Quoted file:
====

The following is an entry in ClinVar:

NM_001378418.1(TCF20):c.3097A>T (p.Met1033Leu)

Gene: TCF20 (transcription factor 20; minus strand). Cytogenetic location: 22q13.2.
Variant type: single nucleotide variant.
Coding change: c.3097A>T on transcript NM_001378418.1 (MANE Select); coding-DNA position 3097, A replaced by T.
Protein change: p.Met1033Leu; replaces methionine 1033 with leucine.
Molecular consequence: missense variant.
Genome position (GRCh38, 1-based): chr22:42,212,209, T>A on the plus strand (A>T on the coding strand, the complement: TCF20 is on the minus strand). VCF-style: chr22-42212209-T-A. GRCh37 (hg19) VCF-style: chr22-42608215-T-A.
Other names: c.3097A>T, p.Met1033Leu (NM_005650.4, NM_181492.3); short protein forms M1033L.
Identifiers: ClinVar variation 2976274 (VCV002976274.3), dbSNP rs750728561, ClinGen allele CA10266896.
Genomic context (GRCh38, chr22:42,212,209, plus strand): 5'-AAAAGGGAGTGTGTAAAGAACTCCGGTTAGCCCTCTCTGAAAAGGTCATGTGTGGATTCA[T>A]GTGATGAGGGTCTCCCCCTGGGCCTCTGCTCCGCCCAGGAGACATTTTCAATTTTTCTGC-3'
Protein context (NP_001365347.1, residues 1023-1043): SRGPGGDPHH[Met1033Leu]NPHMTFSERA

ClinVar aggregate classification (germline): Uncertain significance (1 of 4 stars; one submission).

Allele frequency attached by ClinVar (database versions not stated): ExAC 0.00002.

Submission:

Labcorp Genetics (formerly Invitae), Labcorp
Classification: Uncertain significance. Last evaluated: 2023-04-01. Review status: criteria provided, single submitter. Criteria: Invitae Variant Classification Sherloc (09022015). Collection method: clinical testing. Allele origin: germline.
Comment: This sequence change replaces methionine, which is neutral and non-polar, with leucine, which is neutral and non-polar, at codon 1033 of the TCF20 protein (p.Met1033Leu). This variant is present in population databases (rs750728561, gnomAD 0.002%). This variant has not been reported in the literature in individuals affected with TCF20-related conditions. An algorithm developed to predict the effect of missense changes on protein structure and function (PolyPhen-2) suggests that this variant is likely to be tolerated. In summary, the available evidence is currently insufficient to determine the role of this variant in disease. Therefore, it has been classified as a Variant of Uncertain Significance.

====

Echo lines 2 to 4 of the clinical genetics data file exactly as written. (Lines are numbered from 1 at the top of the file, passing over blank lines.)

NM_001378418.1(TCF20):c.3097A>T (p.Met1033Leu)

Gene: TCF20 (transcription factor 20; minus strand). Cytogenetic location: 22q13.2.
Variant type: single nucleotide variant.